use tokio::join;
use tokio::process::Command;
use std::process::Stdio;

async fn main() -> Result<(), Box<dyn std::error::Error>> {
    let mut echo = Command::new("echo")
        .arg("hello world!")
        .expect("failed to spawn echo");

    let tr_stdin: Stdio = echo
        .expect("failed to convert to Stdio");

    let tr = Command::new("tr")
        .expect("failed to spawn tr");

    let (echo_result, tr_output) = join!(echo.wait(), tr.wait_with_output());


    let tr_output = tr_output.expect("failed to await tr");

    assert_eq!(tr_output.stdout, b"HELLO WORLD!\n");




Similar to the behavior to the standard library, and unlike the futures paradigm of dropping-implies-cancellation, a spawned process will, by default, continue to execute even after the Child handle has been dropped.

The Command::kill_on_drop method can be used to modify this behavior and kill the child process if the Child wrapper is dropped before it has exited.

§Unix Processes

On Unix platforms processes must be “reaped” by their parent process after they have exited in order to release all OS resources. A child process which has exited, but has not yet been reaped by its parent is considered a “zombie” process. Such processes continue to count against limits imposed by the system, and having too many zombie processes present can prevent additional processes from being spawned.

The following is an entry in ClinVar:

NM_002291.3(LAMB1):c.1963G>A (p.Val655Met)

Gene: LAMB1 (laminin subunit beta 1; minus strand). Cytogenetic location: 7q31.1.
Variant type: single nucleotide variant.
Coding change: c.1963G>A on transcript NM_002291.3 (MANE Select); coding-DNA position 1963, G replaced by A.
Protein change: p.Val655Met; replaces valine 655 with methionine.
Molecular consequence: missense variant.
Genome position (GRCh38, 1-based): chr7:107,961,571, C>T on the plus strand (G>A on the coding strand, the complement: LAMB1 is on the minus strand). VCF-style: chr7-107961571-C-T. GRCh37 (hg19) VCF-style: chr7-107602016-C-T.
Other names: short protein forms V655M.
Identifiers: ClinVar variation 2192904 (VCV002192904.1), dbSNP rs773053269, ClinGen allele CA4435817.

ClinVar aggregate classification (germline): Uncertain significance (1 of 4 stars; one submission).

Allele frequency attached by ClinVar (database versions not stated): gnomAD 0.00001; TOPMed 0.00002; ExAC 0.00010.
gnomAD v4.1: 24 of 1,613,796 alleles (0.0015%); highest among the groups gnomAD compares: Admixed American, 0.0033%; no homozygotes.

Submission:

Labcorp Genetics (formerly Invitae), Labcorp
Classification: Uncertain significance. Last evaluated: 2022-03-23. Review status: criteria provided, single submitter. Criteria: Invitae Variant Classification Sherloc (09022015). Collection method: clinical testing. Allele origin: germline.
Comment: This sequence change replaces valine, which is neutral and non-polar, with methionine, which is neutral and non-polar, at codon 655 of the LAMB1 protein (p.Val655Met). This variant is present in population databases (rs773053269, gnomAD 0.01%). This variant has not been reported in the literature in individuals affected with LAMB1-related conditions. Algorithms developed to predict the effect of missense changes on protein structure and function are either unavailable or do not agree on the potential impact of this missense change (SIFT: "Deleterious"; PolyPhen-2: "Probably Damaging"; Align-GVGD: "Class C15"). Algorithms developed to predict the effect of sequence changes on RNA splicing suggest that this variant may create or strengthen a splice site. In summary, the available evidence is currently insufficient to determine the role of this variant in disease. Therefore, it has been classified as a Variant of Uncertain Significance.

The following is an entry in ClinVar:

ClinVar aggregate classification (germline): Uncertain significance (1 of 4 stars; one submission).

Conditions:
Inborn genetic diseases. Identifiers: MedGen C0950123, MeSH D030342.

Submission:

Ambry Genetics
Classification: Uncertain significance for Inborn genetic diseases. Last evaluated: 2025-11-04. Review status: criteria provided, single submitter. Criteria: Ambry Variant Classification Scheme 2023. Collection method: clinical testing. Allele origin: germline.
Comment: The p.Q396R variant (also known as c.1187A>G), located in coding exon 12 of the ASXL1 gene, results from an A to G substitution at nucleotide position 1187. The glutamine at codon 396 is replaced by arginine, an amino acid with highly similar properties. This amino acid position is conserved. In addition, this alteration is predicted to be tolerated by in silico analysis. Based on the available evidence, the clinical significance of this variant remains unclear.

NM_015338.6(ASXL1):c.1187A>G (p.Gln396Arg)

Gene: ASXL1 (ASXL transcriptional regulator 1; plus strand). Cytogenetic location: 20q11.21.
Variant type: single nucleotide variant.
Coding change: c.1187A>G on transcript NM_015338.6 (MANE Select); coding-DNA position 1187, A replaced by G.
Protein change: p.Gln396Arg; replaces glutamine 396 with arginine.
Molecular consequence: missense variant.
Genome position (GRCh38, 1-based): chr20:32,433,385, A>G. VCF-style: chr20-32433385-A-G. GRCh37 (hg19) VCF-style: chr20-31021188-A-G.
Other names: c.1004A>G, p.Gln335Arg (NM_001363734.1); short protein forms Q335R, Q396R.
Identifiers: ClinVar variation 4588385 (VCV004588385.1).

The tokio runtime will, on a best-effort basis, attempt to reap and clean up any process which it has spawned. No additional guarantees are made with regard to how quickly or how often this procedure will take place.

It is recommended to avoid dropping a Child process handle before it has been fully awaited if stricter cleanup guarantees are required.


  • Representation of a child process spawned onto an event loop.
  • The standard error stream for spawned children.
  • The standard input stream for spawned children.
  • The standard output stream for spawned children.
  • This structure mimics the API of std::process::Command found in the standard library, but replaces functions that create a process with an asynchronous variant. The main provided asynchronous functions are spawn, status, and output.